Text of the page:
By Gustavo Buenrostro
The Guided Pathways initiative was the topic of discussion in the open forum on Thursday in the G1 building.
Guided Pathways is a framework for students to work under so that they can have a more focused path to their major, according to the presentation provided by Academic Senate President Jeffrey Hernandez.
“It’s finally here and we have the resources. We need to begin to see how we are going to make it work,” said East Los Angeles College President Marvin Martinez
The presentation also included statistics on ELAC’s enrollment pattern and student transfer rate.
The school tracked students’ progress in a five-year span.
For every 100 students who entered in Fall 2012, 53 came back the following year.
About 31 of those students completed UC/CSU units.
Twenty of the 100 students completed both transfer-level English and math, and 17 of those 100 students got certificates.
The statistics are lower for Latino students. Hernandez said that these statistics are not unusual for community colleges.
All this research was done by ELAC, according to associate dean of research and learning assistance Bryan Ventura.
Ventura said that this research doesn’t take part-time students into account,but the research is still concerning.
“There is a disconnection between what students want and what the outcome is,” said Vice President Armida Ornelas.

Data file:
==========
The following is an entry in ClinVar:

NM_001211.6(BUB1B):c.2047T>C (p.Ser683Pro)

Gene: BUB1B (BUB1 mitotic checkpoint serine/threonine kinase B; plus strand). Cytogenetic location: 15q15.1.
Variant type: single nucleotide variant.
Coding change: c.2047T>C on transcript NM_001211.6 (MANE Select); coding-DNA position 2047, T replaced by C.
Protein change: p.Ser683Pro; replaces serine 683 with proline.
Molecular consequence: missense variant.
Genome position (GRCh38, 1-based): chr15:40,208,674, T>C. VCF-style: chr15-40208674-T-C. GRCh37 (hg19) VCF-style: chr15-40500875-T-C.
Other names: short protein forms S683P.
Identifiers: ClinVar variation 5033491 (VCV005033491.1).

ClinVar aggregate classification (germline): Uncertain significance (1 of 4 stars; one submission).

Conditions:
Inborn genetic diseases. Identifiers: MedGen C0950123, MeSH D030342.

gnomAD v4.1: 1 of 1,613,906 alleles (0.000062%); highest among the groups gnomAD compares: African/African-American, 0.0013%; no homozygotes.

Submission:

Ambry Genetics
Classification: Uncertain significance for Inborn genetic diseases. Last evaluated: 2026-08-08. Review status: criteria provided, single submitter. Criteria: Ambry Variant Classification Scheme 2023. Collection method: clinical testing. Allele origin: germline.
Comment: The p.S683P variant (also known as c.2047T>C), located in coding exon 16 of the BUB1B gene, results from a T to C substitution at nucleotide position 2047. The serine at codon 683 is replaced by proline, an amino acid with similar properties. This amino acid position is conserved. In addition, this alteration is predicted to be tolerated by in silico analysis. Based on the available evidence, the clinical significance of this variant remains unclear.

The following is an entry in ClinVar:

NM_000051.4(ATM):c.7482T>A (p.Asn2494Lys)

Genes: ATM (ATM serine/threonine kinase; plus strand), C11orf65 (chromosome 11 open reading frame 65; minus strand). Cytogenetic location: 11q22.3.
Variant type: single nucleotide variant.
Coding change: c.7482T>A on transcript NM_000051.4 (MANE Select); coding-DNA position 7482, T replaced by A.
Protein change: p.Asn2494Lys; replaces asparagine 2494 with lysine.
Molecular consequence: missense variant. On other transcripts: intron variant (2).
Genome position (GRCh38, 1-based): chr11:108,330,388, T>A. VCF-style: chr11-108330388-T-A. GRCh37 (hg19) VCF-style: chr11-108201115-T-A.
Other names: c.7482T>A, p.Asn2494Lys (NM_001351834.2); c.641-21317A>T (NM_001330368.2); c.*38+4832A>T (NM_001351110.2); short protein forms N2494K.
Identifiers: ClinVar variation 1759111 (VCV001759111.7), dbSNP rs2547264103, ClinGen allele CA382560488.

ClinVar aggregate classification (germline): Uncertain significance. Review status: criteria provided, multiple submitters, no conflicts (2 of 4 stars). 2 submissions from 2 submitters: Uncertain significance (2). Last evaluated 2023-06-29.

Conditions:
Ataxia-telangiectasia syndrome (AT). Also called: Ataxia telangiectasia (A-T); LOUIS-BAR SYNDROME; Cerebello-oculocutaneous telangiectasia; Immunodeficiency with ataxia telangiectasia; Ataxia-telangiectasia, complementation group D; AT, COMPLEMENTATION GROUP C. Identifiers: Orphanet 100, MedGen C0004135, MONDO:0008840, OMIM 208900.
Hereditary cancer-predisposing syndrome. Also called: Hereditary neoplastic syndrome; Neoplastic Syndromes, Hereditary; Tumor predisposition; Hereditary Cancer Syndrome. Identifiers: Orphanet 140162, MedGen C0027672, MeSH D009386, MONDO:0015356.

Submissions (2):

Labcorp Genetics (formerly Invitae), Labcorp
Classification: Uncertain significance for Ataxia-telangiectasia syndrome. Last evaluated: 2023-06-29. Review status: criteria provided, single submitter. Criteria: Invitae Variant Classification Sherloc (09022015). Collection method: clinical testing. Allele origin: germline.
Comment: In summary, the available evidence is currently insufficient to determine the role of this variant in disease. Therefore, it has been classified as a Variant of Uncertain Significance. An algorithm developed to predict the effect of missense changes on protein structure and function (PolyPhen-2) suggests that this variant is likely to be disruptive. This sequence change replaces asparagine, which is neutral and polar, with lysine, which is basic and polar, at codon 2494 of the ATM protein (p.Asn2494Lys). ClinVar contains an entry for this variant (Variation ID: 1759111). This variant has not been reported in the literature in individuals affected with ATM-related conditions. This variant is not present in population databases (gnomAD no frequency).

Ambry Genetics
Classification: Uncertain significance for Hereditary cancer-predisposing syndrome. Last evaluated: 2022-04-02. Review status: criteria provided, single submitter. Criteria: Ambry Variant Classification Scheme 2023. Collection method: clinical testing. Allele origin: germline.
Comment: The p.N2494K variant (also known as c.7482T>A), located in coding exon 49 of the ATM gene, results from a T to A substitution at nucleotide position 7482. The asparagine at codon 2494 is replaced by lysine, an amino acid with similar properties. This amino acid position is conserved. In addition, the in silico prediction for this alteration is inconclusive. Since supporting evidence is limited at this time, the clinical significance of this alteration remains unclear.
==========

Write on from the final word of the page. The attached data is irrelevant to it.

She said that students feel lost in a maze and that finding a major is difficult.
Hernandez said that Guided Pathways will help with new state mandates.
The California state budget has provided Guided Pathways $150 million.
He also said that the state will provide a budget template for Guided Pathways, along with a template for the Multi-work plan to the California Community College Chancellor’s Office.
He said the money provided by the state will be used for the implementation of Guided Pathways and not for its services.
The money provided by the state has already been distributed, and ELAC knows how much money they have for Guided Pathways said Martinez.
One concern raised in an open discussion was whether or not this would replace education plans provided by counselors.
Hernandez said that it doesn’t and that they are separate from each other.
“The (education) plan is still the (education) plan,” said Hernandez.
Hernandez said that Guided Pathways is different in every college.
A concern raised by the faculty, however, was if a student uses guided pathways at ELAC but transferred.
Hernandez said the school will collaborate with other schools on the district level on how to use guided pathways so that the situation doesn’t happen.
Hernandez said that schools will coordinate and organize with each other on Guided Pathways.
Because Guided Pathways is still in its first year of implementation, the school hasn’t figured out what the initiative will be.
Counselor Emma Tiscareno said that when students come in they don’t really know what they want to do as a career.
“(Students) don’t want to be pushed into a career. There is a difference between a superficial program and an intense way of finding out what they want to do,” Tiscareno said.